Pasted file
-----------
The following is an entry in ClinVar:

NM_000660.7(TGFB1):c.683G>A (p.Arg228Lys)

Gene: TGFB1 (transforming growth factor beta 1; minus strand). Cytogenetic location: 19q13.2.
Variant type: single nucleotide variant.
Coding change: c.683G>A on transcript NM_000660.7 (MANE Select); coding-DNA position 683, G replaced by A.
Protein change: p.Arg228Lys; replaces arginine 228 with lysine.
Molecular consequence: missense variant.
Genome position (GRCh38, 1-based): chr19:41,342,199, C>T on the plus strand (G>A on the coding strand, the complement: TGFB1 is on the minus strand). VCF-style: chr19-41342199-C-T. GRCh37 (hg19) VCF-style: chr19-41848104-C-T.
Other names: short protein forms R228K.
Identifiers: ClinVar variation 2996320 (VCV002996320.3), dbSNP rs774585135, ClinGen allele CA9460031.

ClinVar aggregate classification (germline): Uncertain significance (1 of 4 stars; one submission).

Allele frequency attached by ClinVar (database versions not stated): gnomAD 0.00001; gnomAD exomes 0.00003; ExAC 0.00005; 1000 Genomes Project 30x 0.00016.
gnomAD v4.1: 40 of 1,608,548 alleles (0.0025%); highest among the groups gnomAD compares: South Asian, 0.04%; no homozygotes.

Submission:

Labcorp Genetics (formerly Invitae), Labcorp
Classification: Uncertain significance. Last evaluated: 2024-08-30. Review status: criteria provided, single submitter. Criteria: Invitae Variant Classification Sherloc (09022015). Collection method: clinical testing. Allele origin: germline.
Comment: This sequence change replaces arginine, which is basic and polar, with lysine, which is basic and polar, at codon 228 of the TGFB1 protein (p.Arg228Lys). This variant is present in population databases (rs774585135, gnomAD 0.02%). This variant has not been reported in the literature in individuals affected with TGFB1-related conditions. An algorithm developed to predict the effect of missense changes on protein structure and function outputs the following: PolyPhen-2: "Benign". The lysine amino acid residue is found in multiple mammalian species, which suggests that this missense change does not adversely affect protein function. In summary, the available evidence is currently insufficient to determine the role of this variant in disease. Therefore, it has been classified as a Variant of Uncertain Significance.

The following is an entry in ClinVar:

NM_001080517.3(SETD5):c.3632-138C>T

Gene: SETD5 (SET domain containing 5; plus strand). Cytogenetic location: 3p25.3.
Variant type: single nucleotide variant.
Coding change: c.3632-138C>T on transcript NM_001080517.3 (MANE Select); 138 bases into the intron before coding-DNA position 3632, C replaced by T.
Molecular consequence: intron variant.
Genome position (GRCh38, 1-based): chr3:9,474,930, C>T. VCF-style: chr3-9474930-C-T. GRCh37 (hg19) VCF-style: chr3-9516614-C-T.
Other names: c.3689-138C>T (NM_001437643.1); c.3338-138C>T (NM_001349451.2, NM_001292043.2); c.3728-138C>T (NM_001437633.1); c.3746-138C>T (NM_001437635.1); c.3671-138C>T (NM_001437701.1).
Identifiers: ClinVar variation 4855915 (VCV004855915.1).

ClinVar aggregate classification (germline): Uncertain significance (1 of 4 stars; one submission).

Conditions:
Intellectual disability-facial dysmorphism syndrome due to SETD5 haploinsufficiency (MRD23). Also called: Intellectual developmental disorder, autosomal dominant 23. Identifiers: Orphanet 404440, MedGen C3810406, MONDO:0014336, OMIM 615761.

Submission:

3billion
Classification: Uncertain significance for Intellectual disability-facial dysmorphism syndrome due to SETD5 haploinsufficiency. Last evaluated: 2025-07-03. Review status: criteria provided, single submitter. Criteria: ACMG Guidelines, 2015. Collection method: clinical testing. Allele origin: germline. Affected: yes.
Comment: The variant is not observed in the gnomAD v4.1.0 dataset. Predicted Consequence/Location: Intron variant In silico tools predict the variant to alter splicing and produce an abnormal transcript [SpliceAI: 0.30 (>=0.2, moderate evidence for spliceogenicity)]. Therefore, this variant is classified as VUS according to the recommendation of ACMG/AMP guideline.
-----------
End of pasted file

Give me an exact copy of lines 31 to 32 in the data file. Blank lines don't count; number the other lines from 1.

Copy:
3billion
Classification: Uncertain significance for Intellectual disability-facial dysmorphism syndrome due to SETD5 haploinsufficiency. Last evaluated: 2025-07-03. Review status: criteria provided, single submitter. Criteria: ACMG Guidelines, 2015. Collection method: clinical testing. Allele origin: germline. Affected: yes.